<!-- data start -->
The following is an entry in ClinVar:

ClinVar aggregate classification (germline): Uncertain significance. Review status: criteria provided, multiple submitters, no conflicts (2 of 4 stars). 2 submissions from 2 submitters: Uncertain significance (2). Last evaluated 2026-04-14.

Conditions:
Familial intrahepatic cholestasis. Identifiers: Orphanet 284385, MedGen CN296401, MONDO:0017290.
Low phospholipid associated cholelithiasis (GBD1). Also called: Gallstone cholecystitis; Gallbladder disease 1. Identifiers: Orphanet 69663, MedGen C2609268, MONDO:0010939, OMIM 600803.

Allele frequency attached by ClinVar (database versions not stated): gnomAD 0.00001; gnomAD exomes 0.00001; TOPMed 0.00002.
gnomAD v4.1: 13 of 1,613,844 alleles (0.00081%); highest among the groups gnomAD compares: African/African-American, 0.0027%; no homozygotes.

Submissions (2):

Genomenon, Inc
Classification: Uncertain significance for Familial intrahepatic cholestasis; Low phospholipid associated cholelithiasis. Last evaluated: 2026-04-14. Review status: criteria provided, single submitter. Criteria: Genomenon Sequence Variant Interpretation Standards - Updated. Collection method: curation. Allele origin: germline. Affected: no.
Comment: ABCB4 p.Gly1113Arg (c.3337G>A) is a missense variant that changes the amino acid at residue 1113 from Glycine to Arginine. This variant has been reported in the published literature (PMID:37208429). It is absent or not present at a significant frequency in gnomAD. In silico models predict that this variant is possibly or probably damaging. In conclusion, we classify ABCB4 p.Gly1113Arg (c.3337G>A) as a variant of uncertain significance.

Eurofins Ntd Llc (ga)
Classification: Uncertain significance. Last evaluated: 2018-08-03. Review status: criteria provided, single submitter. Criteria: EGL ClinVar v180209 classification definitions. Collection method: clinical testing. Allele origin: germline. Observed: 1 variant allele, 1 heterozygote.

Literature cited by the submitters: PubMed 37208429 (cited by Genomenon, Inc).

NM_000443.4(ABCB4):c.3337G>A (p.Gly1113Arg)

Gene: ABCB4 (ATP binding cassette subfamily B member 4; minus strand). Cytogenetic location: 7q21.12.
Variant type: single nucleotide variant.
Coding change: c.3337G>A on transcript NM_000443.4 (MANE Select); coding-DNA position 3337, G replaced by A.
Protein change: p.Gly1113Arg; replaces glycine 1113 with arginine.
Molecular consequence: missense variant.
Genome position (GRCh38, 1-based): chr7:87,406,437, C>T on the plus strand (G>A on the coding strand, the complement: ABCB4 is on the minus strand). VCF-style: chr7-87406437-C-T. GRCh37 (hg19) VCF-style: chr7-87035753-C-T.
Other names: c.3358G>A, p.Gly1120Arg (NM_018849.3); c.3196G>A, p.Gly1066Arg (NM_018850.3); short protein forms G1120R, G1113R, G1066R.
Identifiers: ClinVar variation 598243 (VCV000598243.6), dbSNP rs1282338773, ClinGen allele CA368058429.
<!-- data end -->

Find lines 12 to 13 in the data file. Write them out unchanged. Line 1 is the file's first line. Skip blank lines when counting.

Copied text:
Eurofins Ntd Llc (ga)
Classification: Uncertain significance. Last evaluated: 2018-08-03. Review status: criteria provided, single submitter. Criteria: EGL ClinVar v180209 classification definitions. Collection method: clinical testing. Allele origin: germline. Observed: 1 variant allele, 1 heterozygote.